How best way to visit Mexico? For many Canadians, at this time of the year, it means flying to Puerto Vallarta, San Miguel or other locations. I admit to a bias. Since my days as a ship's surgeon I've loved being at sea. The smell of ocean air, time for relaxation and just watching the sea go by. So for me there's no better way to see and taste the pleasures of this colourful country than by sailing along the west coast of Mexico aboard the Ryndam, one of Holland America's fine ships. This allows a visit to many of Mexico's coastal towns and historic ports.
I joined the Ryndam, in San Diego, California. Two days of sailing is just time to unwind before docking at Puerto Vallarta. The city is at the center of Banderas Bay with the Sierra Madre mountains as a background. It's a former haven for pirates. A large hotel area provides lots of choice for warm hospitality and luxury. But my advice is to head for the old town, a short cab ride away. It's a colourful area with red-roofed white buildings and cobblestone streets. Nearby along the coast is where Richard Burton and Ava Gardner starred in the film, "Night of the Iguana". This transformed a once sleepy village into the most popular resort on the Mexican Riviera. Here you can shop to your heart's content, enjoy a beer or tequilla, and people watch.
Sailing slowly northward we reached the town of Mazatlan, Mexico's principal fishing and commercial port. I visited Copola, a gold mining town in the Sierra Madre mountains founded in 1565. This offers a chance to see the real Mexico beyond the tourist area. Besides, this is John Wayne territory where he made many of his movies. Others from the ship went sports fishing as 7,000 Marlin are tagged and released here every year.
The Ryndam then entered the Sea of Cortez for our next destination, Topolobampo, a beautiful, small, seaside resort noted for shrimping mostly for export. But I know that some shrimp that day were not exported! Here the highlight for many was the train trip to Copper Canyon, on one of the most scenic railways in the world. The train climbs 7,000 feet into the Sierra Madre mountains slipping through tunnels, crossing bridges and winding its way up to see the canyon, an awe inspiring sight.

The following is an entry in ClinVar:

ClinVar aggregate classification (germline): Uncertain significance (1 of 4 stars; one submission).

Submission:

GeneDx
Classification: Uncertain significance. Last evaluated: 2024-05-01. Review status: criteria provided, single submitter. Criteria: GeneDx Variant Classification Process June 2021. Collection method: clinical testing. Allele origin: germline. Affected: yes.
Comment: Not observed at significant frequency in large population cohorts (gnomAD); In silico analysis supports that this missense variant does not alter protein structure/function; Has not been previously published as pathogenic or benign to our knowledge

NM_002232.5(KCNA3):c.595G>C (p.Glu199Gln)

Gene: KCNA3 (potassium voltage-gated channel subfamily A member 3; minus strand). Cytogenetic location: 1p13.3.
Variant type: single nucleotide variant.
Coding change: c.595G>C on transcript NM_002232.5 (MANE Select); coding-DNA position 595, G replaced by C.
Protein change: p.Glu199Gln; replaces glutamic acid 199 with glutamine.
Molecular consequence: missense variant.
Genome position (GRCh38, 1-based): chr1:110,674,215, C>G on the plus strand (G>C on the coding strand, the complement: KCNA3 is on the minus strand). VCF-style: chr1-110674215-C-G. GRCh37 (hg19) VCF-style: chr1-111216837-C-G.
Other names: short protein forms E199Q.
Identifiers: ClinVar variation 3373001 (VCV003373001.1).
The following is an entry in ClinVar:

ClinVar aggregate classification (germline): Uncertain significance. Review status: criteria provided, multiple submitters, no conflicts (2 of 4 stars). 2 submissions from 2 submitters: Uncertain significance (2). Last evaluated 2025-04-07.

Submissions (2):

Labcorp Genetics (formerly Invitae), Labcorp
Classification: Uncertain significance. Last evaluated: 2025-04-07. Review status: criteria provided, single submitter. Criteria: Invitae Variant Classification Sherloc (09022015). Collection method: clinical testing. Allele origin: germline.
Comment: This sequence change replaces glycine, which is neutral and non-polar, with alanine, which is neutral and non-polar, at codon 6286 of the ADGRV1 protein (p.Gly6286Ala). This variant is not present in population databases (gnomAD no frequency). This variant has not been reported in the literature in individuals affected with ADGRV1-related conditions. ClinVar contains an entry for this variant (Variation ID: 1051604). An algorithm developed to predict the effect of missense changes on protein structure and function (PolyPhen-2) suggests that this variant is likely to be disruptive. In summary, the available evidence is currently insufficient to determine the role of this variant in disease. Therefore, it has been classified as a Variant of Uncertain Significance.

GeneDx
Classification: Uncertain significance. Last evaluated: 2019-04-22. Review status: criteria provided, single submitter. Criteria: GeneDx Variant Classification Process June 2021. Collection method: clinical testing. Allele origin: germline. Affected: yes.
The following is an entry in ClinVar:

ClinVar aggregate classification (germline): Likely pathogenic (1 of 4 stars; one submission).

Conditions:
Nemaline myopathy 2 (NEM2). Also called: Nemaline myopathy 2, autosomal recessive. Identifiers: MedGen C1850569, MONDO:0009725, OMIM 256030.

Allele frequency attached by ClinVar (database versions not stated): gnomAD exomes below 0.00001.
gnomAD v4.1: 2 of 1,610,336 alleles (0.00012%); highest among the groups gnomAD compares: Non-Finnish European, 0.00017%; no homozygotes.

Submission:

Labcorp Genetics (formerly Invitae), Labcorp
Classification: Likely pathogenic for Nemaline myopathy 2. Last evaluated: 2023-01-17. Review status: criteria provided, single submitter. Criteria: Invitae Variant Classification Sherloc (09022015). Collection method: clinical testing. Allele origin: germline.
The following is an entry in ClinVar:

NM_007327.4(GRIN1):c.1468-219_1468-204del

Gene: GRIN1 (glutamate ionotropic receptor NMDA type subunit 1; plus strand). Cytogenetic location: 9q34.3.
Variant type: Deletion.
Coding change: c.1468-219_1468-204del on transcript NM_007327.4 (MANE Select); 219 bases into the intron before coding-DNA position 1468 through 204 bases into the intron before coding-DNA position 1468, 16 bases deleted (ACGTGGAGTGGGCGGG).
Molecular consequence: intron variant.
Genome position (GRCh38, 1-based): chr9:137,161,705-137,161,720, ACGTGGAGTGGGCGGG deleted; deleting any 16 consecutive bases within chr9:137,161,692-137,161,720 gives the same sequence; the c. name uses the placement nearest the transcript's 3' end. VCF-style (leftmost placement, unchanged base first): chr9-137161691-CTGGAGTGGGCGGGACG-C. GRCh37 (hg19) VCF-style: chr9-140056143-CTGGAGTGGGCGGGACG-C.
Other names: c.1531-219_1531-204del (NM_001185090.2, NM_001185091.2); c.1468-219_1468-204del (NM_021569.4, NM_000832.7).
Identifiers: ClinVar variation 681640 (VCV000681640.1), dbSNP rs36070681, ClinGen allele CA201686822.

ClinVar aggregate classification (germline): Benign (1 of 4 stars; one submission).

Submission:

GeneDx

A day later we were in Loreto an old establishment rich in history. I elected to see the San Javier mission, one of the best preserved missions in Mexico. It's a tedious drive over rough roads and not for the light-hearted. But it provides a glimpse of life high in the Sierra Madre mountains that few see.
Our ship then turned on a southerly course towards Bahia de la Paz. I found this to be one of the most pleasant ports we visited. Despite being the capital of Bahij, California, and the second largest city, La Paz maintains a tranquil feeling. The water is flat, days are sunny and sunsets spectacular. There is a large public beach here in a lovely cove were natives relax under thatched umbrellas. The city emblem is a silhouetted pair of facing doves, the symbol of La Paz (peace). The best compliment I can give to La Paz is, I'd like to return.
Our final Mexican port, Cabo San Lucas, situated at the southern tip of Bahij where the Gulf of California meets the Pacific. This city on a large protected bay provides a retreat from the busy life, time for horseback riding along the beach, scuba diving and an historic carriage ride through the town.
When sightseeing was over I did what I like best, relaxing in the multiple pleasures of shipboard life aboard the Ryndam, its gourmet food, interesting shipboard companions and wistfully watching the sea go by.
Today in this hectic life there is no better way to escape your troubles and get a glimpse of the varied scenes of Mexico than aboard the Ryndam.
Dr. W. Gifford Jones can be reached at [email protected]